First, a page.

Mutual funds have given millions of Americans the opportunity to invest modest sums of money in well-diversified portfolios of stocks, bonds, and other investment assets. But more recently, exchange-traded funds have gained in popularity, gathering more than $1 trillion in assets and threatening the dominance that mutual funds have enjoyed for decades.

So if you're thinking about investing and aren't sure whether to go with mutual funds or ETFs, how can you figure out which one is best for you? Here's are some things to consider.

1. Trading access.
Mutual funds and ETFs differ in how you buy and sell shares. With mutual funds, you can only make purchases or sales as of the close of the trading day, with fund prices set on a daily basis based on the closing values of the assets they hold.

ETFs, on the other hand, are available for trading throughout normal market hours, meaning that you can buy or sell shares anytime the market is open. That gives you more flexibility to make short-term trades based on particular market events, rather than having to wait until the end of the day, by which time conditions may already have changed.

For long-term investors, being able to trade every minute may not be very important. If you have more of a short-term focus, though, ETFs will make you better able to respond quickly whenever you want to buy or sell.

2. Active management.
Mutual funds come in two types: actively managed funds and index funds. As their name suggests, index funds use a mechanical approach to investing, simply buying all the stocks in a given benchmark index or taking a representative sample of those stocks. But other funds have money managers who use their judgment and experience to make deliberate choices about which investments to include in the fund.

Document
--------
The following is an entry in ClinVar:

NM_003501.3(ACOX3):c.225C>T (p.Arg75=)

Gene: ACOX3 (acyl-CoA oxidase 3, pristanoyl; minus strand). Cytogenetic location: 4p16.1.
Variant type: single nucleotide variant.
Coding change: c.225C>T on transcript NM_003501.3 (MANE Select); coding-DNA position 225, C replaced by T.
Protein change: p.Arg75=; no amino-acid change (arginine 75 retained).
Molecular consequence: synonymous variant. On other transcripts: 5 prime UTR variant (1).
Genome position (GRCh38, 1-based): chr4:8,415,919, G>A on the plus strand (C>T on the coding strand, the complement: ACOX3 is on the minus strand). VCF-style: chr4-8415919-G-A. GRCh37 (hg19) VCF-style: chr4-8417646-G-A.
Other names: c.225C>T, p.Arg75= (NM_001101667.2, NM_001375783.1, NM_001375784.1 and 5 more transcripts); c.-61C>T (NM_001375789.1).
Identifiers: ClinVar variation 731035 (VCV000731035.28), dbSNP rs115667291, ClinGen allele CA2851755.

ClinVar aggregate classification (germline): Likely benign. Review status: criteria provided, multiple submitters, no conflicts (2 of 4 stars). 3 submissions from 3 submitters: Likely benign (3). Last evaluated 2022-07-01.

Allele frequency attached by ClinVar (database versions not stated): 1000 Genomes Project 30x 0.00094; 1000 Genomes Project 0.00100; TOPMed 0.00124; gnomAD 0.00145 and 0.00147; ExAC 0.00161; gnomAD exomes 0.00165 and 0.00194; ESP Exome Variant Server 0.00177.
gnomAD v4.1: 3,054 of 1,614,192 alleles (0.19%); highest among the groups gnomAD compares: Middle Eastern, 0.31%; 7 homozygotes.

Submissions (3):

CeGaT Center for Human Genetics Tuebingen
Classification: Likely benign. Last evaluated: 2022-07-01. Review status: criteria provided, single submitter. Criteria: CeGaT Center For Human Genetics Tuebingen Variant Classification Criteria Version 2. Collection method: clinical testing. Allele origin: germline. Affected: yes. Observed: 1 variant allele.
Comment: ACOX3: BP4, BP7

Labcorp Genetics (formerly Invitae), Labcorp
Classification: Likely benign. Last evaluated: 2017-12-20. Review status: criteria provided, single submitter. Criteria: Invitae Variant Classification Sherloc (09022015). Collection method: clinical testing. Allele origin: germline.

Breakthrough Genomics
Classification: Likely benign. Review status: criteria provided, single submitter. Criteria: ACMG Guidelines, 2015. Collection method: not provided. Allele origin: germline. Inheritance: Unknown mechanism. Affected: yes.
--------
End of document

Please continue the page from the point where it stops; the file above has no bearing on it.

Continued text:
At this point, most ETFs use the index approach, with SPDR S&P 500 (NYSEMKT:SPY) and Vanguard Emerging Markets (NYSEMKT:VWO) currently the two largest index-tracking ETFs. Although some actively managed ETFs exist, most notably the Pimco Total Return ETF (NYSEMKT:BOND) that bond guru Bill Gross manages, the SEC has been slow to approve actively managed ETFs. So if you want active management, traditional mutual funds are your better bet, at least for now.

3. Cost.
The costs of trading and owning mutual funds and ETFs vary widely, but they come from different sources. Some mutual funds charge upfront commissions to buy them, known as sales loads, that can cost you 3% to 5.75% of your investment or even more. But "no-load" mutual funds have no fee to buy shares. Fund shareholders also pay ongoing management fees, with costs tending to be higher for actively managed funds -- in the 1% range on average -- and lower for index funds, with some index funds charging 0.1% or less annually.

With ETFs, on the other hand, your broker will charge you a standard commission every time you buy or sell shares. Some brokers waive their commissions for certain ETFs, making them a lot more economical to use, especially if you make frequent transactions. ETFs also have ongoing annual management fees that can vary greatly. For instance, the Vanguard Total Stock Market ETF (NYSEMKT:VTI) charges just 0.05% in annual fees, while some other ETFs charge 1% or more per year.

If you intend to make regular additions to your portfolio, having to pay commissions or sales loads every time you buy is costly. Unless you can find ETFs you like with no-commission deals with your broker, you'll likely save money going with index mutual fund substitutes for your portfolio.

Make the smart choice
Mutual funds and ETFs both have attractive traits to consider. Which one's better for you depends on your own individual investing style, but either one can serve you well with your investing needs.

Fool contributor Dan Caplinger owns shares of Vanguard Emerging Markets ETF. You can follow him on Twitter: @DanCaplinger. The Motley Fool has no position in any of the stocks mentioned. Try any of our Foolish newsletter services free for 30 days. We Fools don't all hold the same opinions, but we all believe that considering a diverse range of insights makes us better investors. The Motley Fool has a disclosure policy.